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WR 121: English Composition. Artifact Analysis

Tips for choosing an artifact

young man with short brown hair looking through a magnifying glass

You will spend several weeks in WR 121 doing an in-depth rhetorical analysis of an artifact.  It is worth taking some time to search and browse lots of potential artifacts before you settle on one.  

Your artifact should:

1. Spark genuine curiosity, interest or wonder for you.

2. Be rich with meaning.

3. Be specific and concrete.

Your WR 121 instructor probably gave you some additional guidelines about the types of artifact you should choose, but you have a great deal of freedom and a lot to choose from!

Start with things you notice in your daily life. Things that you see, that people send you, that you read or that you hear that spark questions, curiosity or confusion in you -- these things are potentially good artifacts to analyze.  Keeping your mind open as you read, watch, and listen is a good first step.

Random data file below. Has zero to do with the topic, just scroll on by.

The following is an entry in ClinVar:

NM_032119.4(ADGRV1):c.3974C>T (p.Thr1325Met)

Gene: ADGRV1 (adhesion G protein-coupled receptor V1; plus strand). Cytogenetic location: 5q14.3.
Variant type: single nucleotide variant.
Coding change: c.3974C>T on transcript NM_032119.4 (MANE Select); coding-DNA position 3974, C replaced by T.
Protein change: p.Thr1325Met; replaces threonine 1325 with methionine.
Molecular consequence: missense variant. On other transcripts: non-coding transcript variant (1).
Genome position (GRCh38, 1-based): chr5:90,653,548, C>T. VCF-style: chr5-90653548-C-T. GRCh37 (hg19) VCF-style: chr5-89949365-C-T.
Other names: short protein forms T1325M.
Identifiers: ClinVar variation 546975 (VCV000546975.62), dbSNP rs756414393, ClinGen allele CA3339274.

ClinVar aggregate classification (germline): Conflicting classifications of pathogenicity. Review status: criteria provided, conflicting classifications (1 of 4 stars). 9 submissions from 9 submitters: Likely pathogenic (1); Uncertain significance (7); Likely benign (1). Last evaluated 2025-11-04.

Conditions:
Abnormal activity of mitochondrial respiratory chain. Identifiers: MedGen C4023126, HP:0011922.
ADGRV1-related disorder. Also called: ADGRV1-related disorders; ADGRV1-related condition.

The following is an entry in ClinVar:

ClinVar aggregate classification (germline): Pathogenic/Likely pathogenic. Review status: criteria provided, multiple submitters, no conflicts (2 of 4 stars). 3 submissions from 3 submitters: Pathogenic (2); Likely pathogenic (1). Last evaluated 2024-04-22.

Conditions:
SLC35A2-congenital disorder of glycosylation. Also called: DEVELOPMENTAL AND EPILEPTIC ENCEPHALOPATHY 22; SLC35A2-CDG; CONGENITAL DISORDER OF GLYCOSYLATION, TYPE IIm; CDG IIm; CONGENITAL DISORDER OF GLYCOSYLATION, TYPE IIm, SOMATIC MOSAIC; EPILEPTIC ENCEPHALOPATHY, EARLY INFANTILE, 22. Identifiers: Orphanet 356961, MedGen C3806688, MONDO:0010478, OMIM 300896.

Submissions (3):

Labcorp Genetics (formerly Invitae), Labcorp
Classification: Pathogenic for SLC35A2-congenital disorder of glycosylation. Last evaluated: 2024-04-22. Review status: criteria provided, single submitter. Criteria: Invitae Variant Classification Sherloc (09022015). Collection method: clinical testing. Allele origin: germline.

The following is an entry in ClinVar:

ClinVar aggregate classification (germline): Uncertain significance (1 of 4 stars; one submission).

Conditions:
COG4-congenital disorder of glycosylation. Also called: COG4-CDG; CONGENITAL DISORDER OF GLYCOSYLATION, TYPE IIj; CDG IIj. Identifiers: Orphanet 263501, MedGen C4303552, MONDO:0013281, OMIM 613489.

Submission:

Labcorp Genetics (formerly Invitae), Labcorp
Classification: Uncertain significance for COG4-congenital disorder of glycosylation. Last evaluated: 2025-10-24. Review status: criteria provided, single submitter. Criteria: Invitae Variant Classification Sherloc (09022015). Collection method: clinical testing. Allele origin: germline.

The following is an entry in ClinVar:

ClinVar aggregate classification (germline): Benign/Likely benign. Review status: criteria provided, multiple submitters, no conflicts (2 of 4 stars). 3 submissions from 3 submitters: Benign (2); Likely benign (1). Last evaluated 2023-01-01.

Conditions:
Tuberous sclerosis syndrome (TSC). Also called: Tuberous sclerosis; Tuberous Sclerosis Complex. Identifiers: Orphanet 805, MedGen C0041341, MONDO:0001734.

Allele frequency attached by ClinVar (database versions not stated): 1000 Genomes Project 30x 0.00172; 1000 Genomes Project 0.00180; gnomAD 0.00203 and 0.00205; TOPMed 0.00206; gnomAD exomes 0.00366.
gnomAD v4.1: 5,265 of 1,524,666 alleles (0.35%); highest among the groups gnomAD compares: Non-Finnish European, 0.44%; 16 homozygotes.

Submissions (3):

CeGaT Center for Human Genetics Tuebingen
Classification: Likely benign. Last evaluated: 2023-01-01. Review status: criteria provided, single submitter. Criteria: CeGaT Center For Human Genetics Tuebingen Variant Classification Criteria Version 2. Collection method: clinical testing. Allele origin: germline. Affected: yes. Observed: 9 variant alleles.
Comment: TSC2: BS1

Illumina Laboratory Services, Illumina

You can also go out and browse different types of texts and artifacts.  Again, keeping your mind open and focusing on what sparks genuine curiosity for you is important. 

Below are some collections of clips, texts, images and more to browse:

Image credit: Some rights reserved by andercismo (flickr)

 

Broad Topics

Science & Social Science

If you have to use scholarly or peer-reviewed sources, you'll find your path is easier if you choose a topic popular with researchers and experts.  One way to find topics like that is to browse through press releases and news items about new and interesting research studies.

 

Current Issues & Policies

Opposing Viewpoints

Use this database to browse for topics with multiple perspectives.  Each entry includes an overview of the issues, and links to resources that represent different points of view.

Be aware that some of the controversies in Opposing Viewpoints are more one-sided than they appear.  For example, even if 96% of the people writing on an issue believe that a law should stay the same, and only 4% believe that there should be a change -- Opposing Viewpoints will make it look as if opinions are evenly divided.  After you identify a topic in this database, you need to do more research to find out how much weight you should give each perspective.

Politics & Government

Infographics

Ads & Advertising

Music

Art

Music & Spoken Word Audio